4-H members gain technical expertise and soft skills through livestock projects

4-H member with black heifer

Youth in 4-H who care for and show livestock gain technical expertise and develop important soft skills that will aid them in future endeavors. Fulton County, in particular, has a large number of youth enrolled in livestock projects.

Fulton County is a big county. In square miles, it is the 8th largest county in Illinois. It also has large numbers of livestock. According to the 2019 USDA National Agricultural Statistics Service Report, Fulton County is the 7th highest Illinois county in cattle numbers with 29,500 head.

4-H membership reflects the population. Out of 312 Fulton County 4-H community club members this past year, 182 of them were enrolled in at least one livestock project. Seventy-eight of them were enrolled in Beef. Fulton County also has a 4-H Livestock Judging Club, led by a Fulton County 4-H alum who is dedicated to the subject.

In a recent Extension survey of current and former Fulton County 4-H livestock members, 98 percent of those responding said showing livestock increased their level of confidence. They reported interacting with and receiving support for their livestock projects from many adults, including family members, 4-H volunteers and staff, business people, veterinarians, and others.  4-H member Braydon DeCounter states, “I feel fortunate to be in 4-H. I have  learned leadership and responsibility and made friends.”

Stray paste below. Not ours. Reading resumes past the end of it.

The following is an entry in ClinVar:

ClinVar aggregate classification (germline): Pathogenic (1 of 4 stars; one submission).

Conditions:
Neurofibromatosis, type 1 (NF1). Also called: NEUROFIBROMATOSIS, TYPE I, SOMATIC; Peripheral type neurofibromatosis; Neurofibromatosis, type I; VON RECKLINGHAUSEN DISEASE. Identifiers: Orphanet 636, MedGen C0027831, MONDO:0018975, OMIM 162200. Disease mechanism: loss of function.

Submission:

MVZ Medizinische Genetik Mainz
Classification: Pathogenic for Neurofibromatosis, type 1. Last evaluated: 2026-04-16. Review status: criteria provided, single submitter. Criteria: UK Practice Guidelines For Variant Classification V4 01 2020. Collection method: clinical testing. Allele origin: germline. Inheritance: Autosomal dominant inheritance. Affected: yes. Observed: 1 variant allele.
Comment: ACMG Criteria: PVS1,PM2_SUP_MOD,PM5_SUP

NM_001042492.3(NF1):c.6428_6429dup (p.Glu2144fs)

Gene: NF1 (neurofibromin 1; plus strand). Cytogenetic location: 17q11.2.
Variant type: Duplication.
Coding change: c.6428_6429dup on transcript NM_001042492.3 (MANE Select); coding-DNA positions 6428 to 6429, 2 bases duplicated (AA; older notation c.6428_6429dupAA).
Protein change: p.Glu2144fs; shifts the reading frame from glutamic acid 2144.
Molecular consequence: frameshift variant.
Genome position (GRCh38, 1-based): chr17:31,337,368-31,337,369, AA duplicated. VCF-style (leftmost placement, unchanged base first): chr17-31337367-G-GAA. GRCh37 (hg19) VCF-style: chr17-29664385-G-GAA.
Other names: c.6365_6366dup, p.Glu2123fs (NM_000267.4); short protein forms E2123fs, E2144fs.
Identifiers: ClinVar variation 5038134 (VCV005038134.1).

“I have had the opportunity to show at county, state, regional, and national shows. Each show has given me a unique chance to meet new people who turn into life-long friends,” says 4-Her Jenna Spangler. 

Survey results also showed that youth either carried out or assisted with tasks such as buying animals, buying supplies, feeding and watering, cleaning pens and stalls, grooming, helping with veterinary visits, dispensing medication, determining feed rations, and keeping track of expenses and profits. Tasks such as these help youth develop technical proficiency and increase their ability to make decisions and complete work.

For 86 percent of survey respondents, participation in 4-H livestock projects also gained them new friends with youth who have similar interests.  Emma Eathington says, “I have made countless friends across the country through cattle shows. It is always nice to create connections with people who have the same passion as me.”  Kaylee Irwin shared, “I met one of my very close friends through showing. I chose my career path from showing livestock.”

4-H alumni also have good things to say about the benefits of 4-H.  Eve Zimmerman says, “4-H is such a wonderful organization, and I hope to one day have my own kids involved!”


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Janis LaRue Blout has worked for University of Illinois Extension since 1981 and retired in August 2021. She managed the Fulton County 4-H program since 1993. She is a lifelong resident of Lewistown, Illinois, and has three grown children and two grandchildren.



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